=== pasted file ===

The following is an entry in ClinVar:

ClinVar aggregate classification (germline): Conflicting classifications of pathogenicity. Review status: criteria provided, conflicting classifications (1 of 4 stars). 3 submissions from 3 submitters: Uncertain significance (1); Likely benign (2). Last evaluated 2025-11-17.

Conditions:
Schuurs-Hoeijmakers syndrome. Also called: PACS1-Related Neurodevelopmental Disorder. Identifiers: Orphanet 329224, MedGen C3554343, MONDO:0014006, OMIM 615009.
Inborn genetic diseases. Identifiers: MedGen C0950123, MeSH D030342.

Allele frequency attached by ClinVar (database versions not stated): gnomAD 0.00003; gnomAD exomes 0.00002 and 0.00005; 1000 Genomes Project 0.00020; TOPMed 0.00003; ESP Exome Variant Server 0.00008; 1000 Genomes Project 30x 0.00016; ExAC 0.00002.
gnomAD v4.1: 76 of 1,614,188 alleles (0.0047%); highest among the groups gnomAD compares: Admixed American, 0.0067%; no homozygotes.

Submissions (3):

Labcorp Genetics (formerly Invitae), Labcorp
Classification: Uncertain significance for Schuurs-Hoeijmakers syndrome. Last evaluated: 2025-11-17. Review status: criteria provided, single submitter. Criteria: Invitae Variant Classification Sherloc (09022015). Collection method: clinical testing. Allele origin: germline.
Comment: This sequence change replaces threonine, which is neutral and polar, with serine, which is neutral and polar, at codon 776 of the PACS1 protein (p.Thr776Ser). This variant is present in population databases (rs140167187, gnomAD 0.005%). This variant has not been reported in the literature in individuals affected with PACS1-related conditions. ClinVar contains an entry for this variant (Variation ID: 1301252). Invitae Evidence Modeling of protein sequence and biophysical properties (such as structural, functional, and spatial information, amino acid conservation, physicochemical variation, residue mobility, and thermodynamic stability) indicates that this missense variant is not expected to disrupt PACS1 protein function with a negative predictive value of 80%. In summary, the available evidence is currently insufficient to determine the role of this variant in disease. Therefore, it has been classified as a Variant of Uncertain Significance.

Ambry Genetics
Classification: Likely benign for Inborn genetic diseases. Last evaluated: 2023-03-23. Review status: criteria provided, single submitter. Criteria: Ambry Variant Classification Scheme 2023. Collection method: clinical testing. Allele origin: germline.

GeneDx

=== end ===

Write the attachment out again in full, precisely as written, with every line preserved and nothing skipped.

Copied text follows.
The following is an entry in ClinVar:

ClinVar aggregate classification (germline): Conflicting classifications of pathogenicity. Review status: criteria provided, conflicting classifications (1 of 4 stars). 3 submissions from 3 submitters: Uncertain significance (1); Likely benign (2). Last evaluated 2025-11-17.

Conditions:
Schuurs-Hoeijmakers syndrome. Also called: PACS1-Related Neurodevelopmental Disorder. Identifiers: Orphanet 329224, MedGen C3554343, MONDO:0014006, OMIM 615009.
Inborn genetic diseases. Identifiers: MedGen C0950123, MeSH D030342.

Allele frequency attached by ClinVar (database versions not stated): gnomAD 0.00003; gnomAD exomes 0.00002 and 0.00005; 1000 Genomes Project 0.00020; TOPMed 0.00003; ESP Exome Variant Server 0.00008; 1000 Genomes Project 30x 0.00016; ExAC 0.00002.
gnomAD v4.1: 76 of 1,614,188 alleles (0.0047%); highest among the groups gnomAD compares: Admixed American, 0.0067%; no homozygotes.

Submissions (3):

Labcorp Genetics (formerly Invitae), Labcorp
Classification: Uncertain significance for Schuurs-Hoeijmakers syndrome. Last evaluated: 2025-11-17. Review status: criteria provided, single submitter. Criteria: Invitae Variant Classification Sherloc (09022015). Collection method: clinical testing. Allele origin: germline.
Comment: This sequence change replaces threonine, which is neutral and polar, with serine, which is neutral and polar, at codon 776 of the PACS1 protein (p.Thr776Ser). This variant is present in population databases (rs140167187, gnomAD 0.005%). This variant has not been reported in the literature in individuals affected with PACS1-related conditions. ClinVar contains an entry for this variant (Variation ID: 1301252). Invitae Evidence Modeling of protein sequence and biophysical properties (such as structural, functional, and spatial information, amino acid conservation, physicochemical variation, residue mobility, and thermodynamic stability) indicates that this missense variant is not expected to disrupt PACS1 protein function with a negative predictive value of 80%. In summary, the available evidence is currently insufficient to determine the role of this variant in disease. Therefore, it has been classified as a Variant of Uncertain Significance.

Ambry Genetics
Classification: Likely benign for Inborn genetic diseases. Last evaluated: 2023-03-23. Review status: criteria provided, single submitter. Criteria: Ambry Variant Classification Scheme 2023. Collection method: clinical testing. Allele origin: germline.

GeneDx